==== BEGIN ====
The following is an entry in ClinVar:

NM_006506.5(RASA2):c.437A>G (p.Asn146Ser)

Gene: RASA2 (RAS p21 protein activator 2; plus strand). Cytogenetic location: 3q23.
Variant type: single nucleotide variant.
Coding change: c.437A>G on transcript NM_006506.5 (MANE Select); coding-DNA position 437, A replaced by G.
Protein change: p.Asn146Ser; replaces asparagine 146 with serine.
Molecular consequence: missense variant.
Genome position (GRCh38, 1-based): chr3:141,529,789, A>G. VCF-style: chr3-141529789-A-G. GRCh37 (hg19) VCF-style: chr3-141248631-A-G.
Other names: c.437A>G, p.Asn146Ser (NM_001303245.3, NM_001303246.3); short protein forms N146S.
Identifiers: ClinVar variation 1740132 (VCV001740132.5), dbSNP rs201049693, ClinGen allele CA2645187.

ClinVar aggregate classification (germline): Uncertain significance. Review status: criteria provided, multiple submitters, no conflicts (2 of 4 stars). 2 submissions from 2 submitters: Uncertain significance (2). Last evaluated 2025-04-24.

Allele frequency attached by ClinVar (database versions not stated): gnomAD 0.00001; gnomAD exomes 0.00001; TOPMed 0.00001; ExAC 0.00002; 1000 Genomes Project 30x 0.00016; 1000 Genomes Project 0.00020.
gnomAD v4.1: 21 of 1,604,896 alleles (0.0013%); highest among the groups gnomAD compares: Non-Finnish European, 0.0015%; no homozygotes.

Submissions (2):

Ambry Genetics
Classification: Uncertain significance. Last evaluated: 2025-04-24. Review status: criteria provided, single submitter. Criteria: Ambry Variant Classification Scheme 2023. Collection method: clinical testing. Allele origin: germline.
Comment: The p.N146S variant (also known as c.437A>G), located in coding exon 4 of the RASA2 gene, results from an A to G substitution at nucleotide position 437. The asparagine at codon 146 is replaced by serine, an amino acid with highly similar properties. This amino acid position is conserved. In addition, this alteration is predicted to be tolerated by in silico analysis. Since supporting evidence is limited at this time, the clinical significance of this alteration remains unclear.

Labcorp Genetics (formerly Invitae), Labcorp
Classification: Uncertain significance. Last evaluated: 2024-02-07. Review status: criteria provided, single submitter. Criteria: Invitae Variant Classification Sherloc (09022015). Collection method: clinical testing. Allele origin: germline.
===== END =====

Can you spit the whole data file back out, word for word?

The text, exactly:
The following is an entry in ClinVar:

NM_006506.5(RASA2):c.437A>G (p.Asn146Ser)

Gene: RASA2 (RAS p21 protein activator 2; plus strand). Cytogenetic location: 3q23.
Variant type: single nucleotide variant.
Coding change: c.437A>G on transcript NM_006506.5 (MANE Select); coding-DNA position 437, A replaced by G.
Protein change: p.Asn146Ser; replaces asparagine 146 with serine.
Molecular consequence: missense variant.
Genome position (GRCh38, 1-based): chr3:141,529,789, A>G. VCF-style: chr3-141529789-A-G. GRCh37 (hg19) VCF-style: chr3-141248631-A-G.
Other names: c.437A>G, p.Asn146Ser (NM_001303245.3, NM_001303246.3); short protein forms N146S.
Identifiers: ClinVar variation 1740132 (VCV001740132.5), dbSNP rs201049693, ClinGen allele CA2645187.

ClinVar aggregate classification (germline): Uncertain significance. Review status: criteria provided, multiple submitters, no conflicts (2 of 4 stars). 2 submissions from 2 submitters: Uncertain significance (2). Last evaluated 2025-04-24.

Allele frequency attached by ClinVar (database versions not stated): gnomAD 0.00001; gnomAD exomes 0.00001; TOPMed 0.00001; ExAC 0.00002; 1000 Genomes Project 30x 0.00016; 1000 Genomes Project 0.00020.
gnomAD v4.1: 21 of 1,604,896 alleles (0.0013%); highest among the groups gnomAD compares: Non-Finnish European, 0.0015%; no homozygotes.

Submissions (2):

Ambry Genetics
Classification: Uncertain significance. Last evaluated: 2025-04-24. Review status: criteria provided, single submitter. Criteria: Ambry Variant Classification Scheme 2023. Collection method: clinical testing. Allele origin: germline.
Comment: The p.N146S variant (also known as c.437A>G), located in coding exon 4 of the RASA2 gene, results from an A to G substitution at nucleotide position 437. The asparagine at codon 146 is replaced by serine, an amino acid with highly similar properties. This amino acid position is conserved. In addition, this alteration is predicted to be tolerated by in silico analysis. Since supporting evidence is limited at this time, the clinical significance of this alteration remains unclear.

Labcorp Genetics (formerly Invitae), Labcorp
Classification: Uncertain significance. Last evaluated: 2024-02-07. Review status: criteria provided, single submitter. Criteria: Invitae Variant Classification Sherloc (09022015). Collection method: clinical testing. Allele origin: germline.